To the Editor —

The recent experimental demonstration of non-equilibrium switching kinetics in the transitions between clockwise and counterclockwise rotation of the bacterial flagellar motor by Wang et al.1 is an elegant illustration of how theoretical results in non-equilibrium thermodynamics can lead to practical biological insight. Citing theoretical work by Tu from 20082, they note that the presence of peaked waiting time distributions between switching events is incompatible with detailed balance in the underlying kinetics, showing that the switching process is actively driven by some dissipative process.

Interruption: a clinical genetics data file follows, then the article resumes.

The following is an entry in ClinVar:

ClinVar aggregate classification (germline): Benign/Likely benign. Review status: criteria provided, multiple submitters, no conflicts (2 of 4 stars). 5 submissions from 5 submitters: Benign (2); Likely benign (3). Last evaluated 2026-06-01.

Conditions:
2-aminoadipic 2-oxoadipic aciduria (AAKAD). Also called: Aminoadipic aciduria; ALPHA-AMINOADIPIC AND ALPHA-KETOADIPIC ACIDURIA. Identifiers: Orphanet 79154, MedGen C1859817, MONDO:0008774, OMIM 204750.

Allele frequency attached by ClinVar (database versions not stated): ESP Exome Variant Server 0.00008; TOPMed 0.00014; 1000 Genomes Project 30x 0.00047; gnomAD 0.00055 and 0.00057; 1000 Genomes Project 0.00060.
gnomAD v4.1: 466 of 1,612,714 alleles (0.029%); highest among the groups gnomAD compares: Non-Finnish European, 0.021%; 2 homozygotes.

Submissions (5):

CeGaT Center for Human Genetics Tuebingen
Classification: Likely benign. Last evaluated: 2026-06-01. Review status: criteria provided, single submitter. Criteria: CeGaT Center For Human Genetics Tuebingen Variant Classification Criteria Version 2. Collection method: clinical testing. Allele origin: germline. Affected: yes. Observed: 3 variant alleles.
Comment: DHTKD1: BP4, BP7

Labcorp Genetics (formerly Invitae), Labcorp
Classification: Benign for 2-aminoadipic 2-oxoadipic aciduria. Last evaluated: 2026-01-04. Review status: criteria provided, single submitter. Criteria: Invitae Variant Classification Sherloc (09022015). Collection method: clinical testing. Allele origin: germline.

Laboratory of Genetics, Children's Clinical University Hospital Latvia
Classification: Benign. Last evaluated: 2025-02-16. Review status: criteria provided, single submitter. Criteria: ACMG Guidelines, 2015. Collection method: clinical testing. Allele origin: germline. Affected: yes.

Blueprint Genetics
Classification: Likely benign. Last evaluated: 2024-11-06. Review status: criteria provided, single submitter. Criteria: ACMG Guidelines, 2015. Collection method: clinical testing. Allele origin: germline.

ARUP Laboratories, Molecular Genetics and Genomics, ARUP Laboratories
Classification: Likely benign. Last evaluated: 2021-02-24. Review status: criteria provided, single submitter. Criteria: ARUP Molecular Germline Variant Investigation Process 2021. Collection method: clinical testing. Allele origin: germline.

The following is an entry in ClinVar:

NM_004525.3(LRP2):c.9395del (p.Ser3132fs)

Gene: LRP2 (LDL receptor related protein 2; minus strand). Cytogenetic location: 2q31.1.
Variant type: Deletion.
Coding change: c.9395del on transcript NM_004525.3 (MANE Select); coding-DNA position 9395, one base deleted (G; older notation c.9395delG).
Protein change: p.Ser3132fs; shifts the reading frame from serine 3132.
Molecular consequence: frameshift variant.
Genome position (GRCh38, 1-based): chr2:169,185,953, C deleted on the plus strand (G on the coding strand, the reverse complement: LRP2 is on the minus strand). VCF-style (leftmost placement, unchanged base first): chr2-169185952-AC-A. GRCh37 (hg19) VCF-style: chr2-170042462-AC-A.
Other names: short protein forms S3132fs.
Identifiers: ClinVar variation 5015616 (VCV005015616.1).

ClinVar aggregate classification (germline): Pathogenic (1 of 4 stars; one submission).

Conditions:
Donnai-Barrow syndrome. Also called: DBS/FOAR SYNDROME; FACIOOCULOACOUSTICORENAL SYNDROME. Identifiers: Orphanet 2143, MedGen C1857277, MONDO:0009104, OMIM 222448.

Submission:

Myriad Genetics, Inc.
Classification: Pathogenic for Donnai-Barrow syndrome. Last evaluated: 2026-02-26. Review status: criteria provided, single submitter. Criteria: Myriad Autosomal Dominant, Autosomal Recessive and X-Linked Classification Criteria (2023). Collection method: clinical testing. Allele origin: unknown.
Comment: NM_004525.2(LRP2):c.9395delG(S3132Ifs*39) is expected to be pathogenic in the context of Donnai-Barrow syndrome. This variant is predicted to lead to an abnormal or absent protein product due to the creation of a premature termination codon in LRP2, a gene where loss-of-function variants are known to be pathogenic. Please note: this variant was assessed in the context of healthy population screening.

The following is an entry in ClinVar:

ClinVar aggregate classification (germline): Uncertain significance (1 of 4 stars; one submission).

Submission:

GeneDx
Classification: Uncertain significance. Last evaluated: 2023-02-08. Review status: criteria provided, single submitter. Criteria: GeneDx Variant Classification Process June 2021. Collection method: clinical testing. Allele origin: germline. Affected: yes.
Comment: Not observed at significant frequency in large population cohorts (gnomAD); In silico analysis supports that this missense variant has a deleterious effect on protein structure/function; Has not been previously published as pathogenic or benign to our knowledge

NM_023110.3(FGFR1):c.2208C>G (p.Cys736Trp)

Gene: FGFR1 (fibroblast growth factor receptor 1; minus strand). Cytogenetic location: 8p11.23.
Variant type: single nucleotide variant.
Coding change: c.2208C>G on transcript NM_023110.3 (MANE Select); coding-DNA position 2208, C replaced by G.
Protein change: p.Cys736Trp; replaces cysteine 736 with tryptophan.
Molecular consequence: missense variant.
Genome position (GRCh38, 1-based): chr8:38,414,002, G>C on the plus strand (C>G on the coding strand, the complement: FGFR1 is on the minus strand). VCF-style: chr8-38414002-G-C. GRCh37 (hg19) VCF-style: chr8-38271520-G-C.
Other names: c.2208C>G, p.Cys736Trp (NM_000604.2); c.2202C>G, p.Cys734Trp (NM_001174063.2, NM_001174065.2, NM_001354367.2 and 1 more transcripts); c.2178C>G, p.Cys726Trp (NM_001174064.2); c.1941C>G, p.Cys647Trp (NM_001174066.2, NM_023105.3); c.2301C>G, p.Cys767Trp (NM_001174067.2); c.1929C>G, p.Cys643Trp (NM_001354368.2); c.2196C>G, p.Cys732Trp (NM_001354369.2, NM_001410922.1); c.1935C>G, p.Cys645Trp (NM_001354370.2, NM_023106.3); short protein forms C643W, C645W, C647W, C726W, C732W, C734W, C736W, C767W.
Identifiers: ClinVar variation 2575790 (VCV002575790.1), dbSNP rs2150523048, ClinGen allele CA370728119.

This line of argument, as well as the underlying theoretical result, mirrors an early development in the study of ion channels. Peaked waiting time distributions in the current traces of single glutamate-gated channels were reported by Gration et al. in 19823, and the connection between peaks and non-equilibrium kinetics was quickly noted for a simple three-state model4. A general proof was then given by Kijima and Kijima in 19875, whose theorem I is equivalent to equation 1 in ref. 2.